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 As cats bring their smiling
mouse-kills and hypnotised birds, 
slinking home under the light 
of a summer's morning
to offer the gift of a corpse,

you carry home the snake you thought 
was sunning itself on a rock
at the river's edge: 
sun-fretted, gracile,
it shimmies and sways in your hands 
like a muscle of light,
and you gather it up like a braid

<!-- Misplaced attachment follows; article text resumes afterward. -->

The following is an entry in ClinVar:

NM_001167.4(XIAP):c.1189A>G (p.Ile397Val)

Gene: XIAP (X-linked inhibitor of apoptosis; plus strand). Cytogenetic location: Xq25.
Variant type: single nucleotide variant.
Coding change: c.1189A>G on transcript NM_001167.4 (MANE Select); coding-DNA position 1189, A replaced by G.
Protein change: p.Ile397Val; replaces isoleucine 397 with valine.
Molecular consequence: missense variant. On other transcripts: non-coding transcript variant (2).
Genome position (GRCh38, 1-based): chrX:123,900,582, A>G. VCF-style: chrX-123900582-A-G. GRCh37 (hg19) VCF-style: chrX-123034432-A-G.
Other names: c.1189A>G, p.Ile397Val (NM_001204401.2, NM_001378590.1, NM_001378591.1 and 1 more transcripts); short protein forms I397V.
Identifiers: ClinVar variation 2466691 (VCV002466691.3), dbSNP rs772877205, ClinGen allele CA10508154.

for my admiration.
I can't shake the old wife's tale that snakes never die, they hang in a seamless dream of frogskin and water, preserving a ribbon of heat in a bone or a vein, a cold-blooded creature's promise of resurrection, and I'm amazed to see you shuffle off the woman I've know for years, tracing the lithe, hard body, the hinge of the jaw, the tension where sex might be, that I always assume is neuter, when I walk our muffled house at nightfall, throwing switches, locking doors.

Poem by John Burnside
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